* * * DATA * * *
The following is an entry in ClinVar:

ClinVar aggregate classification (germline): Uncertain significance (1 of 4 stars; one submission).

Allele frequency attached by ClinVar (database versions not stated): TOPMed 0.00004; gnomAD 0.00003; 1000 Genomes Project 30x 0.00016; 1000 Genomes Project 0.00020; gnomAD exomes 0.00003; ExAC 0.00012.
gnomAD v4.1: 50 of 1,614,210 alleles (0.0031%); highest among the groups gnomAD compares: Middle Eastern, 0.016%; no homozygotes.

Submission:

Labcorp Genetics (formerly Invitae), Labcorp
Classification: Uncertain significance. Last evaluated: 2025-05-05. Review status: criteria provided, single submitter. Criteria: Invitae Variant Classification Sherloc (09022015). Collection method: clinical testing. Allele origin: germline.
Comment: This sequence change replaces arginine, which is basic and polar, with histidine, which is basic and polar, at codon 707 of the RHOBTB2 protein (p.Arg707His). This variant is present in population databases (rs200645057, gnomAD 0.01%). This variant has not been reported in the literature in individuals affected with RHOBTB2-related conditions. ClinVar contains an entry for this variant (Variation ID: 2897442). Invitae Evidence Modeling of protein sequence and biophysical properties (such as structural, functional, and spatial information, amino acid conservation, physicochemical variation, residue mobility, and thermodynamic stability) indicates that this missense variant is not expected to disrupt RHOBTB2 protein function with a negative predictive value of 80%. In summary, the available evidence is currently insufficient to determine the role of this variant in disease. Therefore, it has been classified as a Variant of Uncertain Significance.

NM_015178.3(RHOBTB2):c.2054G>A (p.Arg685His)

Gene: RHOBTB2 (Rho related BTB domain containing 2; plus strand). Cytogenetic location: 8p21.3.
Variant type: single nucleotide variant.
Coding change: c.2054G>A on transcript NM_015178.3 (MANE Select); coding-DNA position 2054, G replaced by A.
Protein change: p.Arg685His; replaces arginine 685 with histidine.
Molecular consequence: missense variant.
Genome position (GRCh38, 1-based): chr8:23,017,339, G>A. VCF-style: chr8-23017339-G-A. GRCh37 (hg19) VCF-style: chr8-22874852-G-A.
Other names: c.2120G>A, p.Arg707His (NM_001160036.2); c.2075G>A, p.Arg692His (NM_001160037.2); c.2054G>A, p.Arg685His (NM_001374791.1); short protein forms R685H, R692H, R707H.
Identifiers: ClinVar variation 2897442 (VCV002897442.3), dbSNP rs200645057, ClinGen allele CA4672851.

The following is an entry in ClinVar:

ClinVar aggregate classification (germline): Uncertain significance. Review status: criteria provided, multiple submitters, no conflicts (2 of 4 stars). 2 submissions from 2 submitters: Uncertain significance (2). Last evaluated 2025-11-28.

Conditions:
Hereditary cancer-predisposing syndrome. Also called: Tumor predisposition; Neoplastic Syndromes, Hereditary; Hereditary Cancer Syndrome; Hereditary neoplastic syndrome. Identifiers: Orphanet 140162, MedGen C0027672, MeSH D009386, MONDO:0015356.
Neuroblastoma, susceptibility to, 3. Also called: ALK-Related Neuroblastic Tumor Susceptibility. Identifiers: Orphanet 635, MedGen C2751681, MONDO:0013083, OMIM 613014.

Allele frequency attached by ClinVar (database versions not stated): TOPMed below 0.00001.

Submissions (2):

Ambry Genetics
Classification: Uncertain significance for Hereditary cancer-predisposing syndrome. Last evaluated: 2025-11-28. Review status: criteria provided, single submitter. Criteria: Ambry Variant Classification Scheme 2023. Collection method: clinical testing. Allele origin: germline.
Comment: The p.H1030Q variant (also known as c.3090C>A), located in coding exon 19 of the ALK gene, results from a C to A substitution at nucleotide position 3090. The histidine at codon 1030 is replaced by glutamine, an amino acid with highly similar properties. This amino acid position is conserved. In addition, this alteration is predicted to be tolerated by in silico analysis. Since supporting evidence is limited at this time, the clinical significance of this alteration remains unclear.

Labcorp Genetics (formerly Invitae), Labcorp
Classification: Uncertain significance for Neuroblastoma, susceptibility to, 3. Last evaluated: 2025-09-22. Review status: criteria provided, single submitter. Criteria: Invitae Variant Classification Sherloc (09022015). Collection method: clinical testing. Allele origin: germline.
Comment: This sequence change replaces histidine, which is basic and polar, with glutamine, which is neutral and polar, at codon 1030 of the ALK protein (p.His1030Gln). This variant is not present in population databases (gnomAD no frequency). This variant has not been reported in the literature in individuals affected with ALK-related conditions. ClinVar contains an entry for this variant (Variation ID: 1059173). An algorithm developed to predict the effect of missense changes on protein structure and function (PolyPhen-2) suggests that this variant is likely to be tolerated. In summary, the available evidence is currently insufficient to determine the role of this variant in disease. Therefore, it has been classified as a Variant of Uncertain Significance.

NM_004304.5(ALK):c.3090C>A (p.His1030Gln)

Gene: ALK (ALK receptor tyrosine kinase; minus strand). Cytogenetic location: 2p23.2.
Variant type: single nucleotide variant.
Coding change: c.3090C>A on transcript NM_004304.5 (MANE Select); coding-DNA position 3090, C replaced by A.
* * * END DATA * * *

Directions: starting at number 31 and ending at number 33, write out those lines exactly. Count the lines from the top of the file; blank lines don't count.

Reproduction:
NM_004304.5(ALK):c.3090C>A (p.His1030Gln)

Gene: ALK (ALK receptor tyrosine kinase; minus strand). Cytogenetic location: 2p23.2.
Variant type: single nucleotide variant.